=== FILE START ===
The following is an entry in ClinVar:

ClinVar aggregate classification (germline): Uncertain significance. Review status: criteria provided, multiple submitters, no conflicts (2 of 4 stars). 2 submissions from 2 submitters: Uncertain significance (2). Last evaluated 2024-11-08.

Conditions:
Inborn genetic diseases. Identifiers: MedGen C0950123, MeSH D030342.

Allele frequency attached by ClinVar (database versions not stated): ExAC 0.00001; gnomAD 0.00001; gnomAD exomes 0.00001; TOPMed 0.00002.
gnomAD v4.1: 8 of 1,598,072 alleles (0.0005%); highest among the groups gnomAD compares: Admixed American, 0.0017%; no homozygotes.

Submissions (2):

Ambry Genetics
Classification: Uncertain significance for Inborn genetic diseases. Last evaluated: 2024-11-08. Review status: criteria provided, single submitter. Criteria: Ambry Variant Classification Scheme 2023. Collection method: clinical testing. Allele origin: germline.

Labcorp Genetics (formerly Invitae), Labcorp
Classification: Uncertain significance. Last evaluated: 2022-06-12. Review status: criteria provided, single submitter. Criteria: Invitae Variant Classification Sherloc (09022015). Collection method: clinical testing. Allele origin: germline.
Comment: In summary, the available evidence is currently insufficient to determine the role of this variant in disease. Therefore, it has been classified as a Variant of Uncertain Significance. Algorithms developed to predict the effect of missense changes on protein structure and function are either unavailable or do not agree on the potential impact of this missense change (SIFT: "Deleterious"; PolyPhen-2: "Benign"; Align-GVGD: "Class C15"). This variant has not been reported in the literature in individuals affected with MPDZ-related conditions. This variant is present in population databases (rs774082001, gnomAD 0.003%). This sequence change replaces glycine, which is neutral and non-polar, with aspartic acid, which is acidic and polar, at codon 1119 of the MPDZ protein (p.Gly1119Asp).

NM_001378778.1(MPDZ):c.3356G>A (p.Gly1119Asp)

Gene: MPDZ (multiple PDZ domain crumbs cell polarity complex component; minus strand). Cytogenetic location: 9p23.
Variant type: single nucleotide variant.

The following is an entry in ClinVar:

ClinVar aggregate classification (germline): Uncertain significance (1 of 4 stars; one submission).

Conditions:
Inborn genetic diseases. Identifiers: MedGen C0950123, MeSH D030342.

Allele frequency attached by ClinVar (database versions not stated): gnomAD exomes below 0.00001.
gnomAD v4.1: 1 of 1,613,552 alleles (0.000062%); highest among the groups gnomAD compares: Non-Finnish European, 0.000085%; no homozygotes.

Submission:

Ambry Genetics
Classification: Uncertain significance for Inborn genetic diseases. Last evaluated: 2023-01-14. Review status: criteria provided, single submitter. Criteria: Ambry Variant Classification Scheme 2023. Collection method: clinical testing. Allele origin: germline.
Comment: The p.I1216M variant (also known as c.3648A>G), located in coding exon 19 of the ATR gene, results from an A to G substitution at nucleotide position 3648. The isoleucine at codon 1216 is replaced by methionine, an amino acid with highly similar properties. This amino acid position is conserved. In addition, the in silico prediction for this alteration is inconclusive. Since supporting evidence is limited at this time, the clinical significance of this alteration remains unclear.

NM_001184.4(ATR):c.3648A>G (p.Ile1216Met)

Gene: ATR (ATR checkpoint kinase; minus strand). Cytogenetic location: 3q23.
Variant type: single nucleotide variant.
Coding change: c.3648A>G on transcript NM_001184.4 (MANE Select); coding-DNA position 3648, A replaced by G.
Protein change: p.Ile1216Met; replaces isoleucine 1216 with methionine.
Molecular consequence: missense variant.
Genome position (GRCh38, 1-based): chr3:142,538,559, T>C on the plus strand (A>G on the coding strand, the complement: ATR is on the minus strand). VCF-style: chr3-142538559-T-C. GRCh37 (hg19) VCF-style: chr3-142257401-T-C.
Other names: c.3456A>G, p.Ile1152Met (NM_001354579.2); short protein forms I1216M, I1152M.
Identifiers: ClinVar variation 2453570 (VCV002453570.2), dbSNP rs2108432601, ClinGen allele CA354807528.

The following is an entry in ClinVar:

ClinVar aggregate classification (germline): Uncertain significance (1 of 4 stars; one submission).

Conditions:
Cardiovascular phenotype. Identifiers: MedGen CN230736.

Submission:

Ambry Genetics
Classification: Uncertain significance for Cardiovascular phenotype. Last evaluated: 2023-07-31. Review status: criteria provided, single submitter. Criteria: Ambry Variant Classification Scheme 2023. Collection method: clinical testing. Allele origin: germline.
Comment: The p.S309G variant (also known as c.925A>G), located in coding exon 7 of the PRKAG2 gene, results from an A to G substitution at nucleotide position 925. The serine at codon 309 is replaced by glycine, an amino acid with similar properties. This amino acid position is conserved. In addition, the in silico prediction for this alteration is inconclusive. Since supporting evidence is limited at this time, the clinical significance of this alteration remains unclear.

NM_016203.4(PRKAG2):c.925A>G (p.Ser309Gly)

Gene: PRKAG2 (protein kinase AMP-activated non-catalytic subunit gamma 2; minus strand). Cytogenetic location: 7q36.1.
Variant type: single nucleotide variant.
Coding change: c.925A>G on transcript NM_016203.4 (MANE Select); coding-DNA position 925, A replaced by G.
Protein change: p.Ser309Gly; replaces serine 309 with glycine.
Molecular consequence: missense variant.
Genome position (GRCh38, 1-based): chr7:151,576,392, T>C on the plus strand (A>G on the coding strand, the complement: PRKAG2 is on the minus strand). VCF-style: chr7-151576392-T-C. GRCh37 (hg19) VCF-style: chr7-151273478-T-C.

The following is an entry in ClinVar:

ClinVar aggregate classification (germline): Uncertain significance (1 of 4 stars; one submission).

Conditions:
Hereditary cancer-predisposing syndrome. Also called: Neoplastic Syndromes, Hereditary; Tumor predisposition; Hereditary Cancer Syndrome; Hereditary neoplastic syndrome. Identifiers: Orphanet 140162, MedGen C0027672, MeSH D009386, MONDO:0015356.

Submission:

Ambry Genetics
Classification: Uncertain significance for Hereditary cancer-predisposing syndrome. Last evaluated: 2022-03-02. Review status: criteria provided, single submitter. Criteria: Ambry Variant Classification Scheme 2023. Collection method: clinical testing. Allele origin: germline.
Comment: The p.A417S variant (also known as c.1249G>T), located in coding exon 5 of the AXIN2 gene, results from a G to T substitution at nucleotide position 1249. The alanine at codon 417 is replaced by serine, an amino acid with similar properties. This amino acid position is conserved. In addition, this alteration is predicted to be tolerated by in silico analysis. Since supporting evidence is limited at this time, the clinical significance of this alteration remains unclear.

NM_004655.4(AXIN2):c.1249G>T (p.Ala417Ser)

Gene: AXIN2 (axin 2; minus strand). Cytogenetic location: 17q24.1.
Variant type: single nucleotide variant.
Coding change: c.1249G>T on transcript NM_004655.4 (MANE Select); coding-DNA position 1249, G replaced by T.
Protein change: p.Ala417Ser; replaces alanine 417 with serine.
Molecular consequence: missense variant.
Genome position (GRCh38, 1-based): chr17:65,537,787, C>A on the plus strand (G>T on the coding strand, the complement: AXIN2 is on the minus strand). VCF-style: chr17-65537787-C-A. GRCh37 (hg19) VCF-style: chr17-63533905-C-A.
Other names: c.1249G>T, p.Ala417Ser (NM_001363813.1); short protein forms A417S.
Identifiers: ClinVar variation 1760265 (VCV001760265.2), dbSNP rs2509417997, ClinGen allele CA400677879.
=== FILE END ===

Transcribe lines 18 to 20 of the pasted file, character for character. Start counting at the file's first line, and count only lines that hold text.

Conditions:
Inborn genetic diseases. Identifiers: MedGen C0950123, MeSH D030342.

Allele frequency attached by ClinVar (database versions not stated): gnomAD exomes below 0.00001.